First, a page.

Wednesday, March 02, 2005

Investing in My Kids' Educations

I had the following question pop into my head the other day: given that a college degree is not nearly as unique as it was years ago, and that some form of graduate school is probably necessary in order to reach the upper socioeconomic strata (outside of the entrepreneurial route), do such facts imply that an investment in a top-notch undergrad education are not as wise?

Harvard may be far better than a much cheaper state school, for example, but for the student who has a choice between both, does the Harvard bachelor's degree hold the same economic advantage it once held over an equivalent state college degree? Certainly a Harvard degree would improve the chances of getting into a top-notch grad school over a state college degree, and this has earnings implications. But if ultimately your lifetime earnings are better predicted by the grad program you attend, the economic difference between the two degrees might be much smaller than it once was.

Add to this the fact that rampant grade inflation (which occurred post-1990) has blurred the signal of student quality coming out of undergrad programs, and as a result standard test scores have probably become more important determinants of grad school entry, and the conjecture becomes even more plausible. And we can take it a step back to high school - why pay for an elite high school when your kid still stands a legitimate shot at getting into a good grad school without necessarily getting into the best college?

Finally, there is also the peer group effect - perhaps as important as educational credentials to our ultimate financial succes is our perception of where we rank, which may depend upon experience within our peer group. Stick your kid with a bunch of geniuses, and even if he is just below that level, he'll walk around thinking he's a dunce and he'll play foosball all day long instead of applying himself (a story which may sound vaguely familiar to my grad school chums). Stick that same kid in a place where he will excel, and he'll be more motivated to excel.

All this leads to one overriding conclusion - I can send my kids to a public college! It is, after all, what is best for them. That's a load off of my mind.

9 Comments:

Anonymous Jim O said...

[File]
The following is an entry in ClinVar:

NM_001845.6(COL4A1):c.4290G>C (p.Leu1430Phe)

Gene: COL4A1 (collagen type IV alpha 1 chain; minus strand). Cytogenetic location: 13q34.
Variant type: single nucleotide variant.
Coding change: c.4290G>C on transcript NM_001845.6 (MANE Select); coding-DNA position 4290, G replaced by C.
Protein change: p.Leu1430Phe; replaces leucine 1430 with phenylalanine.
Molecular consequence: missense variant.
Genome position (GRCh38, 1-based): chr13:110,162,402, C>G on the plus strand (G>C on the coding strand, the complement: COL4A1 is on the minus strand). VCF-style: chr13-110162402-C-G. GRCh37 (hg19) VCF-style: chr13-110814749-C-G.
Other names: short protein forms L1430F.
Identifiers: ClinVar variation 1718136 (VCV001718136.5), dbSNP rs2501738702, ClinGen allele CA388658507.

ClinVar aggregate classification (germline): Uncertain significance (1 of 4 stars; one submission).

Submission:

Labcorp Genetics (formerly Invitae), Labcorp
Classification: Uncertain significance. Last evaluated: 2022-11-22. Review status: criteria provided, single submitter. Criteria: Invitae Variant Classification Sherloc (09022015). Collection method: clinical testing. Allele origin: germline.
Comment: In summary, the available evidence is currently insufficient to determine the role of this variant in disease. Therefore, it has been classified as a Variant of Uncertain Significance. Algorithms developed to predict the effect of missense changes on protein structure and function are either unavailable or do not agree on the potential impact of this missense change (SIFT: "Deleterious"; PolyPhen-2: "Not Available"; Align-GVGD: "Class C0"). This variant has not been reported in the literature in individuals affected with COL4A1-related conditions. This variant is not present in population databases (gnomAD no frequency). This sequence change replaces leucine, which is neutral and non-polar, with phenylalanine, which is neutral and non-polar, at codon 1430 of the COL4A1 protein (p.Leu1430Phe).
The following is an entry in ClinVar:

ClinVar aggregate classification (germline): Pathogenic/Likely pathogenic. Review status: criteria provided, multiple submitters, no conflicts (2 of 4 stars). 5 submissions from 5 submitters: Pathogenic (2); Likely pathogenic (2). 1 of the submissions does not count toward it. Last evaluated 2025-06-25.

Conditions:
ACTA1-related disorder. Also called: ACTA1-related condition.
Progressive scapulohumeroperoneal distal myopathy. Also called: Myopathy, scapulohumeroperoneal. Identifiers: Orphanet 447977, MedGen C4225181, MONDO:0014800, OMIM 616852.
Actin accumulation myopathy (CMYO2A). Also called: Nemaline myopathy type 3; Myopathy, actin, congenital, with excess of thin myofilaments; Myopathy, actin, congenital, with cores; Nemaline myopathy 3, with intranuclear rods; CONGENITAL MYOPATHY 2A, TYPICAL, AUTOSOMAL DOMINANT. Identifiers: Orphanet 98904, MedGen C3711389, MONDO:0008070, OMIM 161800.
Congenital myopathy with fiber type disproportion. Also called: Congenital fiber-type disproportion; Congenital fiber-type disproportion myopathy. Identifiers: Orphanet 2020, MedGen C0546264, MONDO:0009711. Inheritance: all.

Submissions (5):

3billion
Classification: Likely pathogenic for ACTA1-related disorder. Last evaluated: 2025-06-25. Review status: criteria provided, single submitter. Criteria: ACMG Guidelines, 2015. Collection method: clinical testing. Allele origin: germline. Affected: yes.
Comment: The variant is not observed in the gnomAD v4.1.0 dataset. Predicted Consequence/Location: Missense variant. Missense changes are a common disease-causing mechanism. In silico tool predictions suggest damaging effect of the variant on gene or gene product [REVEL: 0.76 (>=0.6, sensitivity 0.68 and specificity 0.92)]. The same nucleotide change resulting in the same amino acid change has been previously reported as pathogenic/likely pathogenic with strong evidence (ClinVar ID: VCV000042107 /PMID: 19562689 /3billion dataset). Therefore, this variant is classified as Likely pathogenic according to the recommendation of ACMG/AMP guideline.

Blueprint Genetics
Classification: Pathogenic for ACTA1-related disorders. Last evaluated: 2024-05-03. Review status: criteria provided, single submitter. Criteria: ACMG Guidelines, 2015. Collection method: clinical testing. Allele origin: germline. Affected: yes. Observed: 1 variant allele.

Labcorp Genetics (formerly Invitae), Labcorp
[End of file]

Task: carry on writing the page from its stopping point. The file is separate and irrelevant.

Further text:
Funny how grade inflation hit just AFTER you got out with a bachelor's degree, huh?
With inflated grades, you could have gone on to grad school wherever you wanted, and they'd have been pounding on your door and stuffing money down your pants to go their grad school. Instead, you had to walk to grad school uphill both ways in the snow, and do your dissertation with a piece of coal on the back of a shovel. Shame about the timing.

6:20 AM  
Anonymous Anonymous said...

The choice between public and private is a mixed bag. I felt link things turned out well for me despite going to Minnesota- a school that recruited economics faculty by promising that "...you'll never have to teach our undergraduates". On the other hand, only 5 percent of the undergrads there completed a degree is 4 years (compared to an 80 or 90 percent figure at elite private schools).

I've been on graduate admissions committees at Harvard and Stanford in Econ. The very best graduate schools are hesistant to take risks- they don't have to. If they can convince themselves that, despite coming from a big state school you are a good bet, they might admit you. However, this frequently a hard sell given that many faculty at big state schools don't get to know any undergraduates.

At Stanford, one person from a big state school would probably be admitted to the Econ PhD. per year. Takashi Amemiya could identify these students and they would always be near the top of their class (he had a real gift for this). The rest of the US students came form "tier one" or maybe "tier two" US universities. We had a list and were strongly encouraged to follow it by Takashi who was the chair of admissions.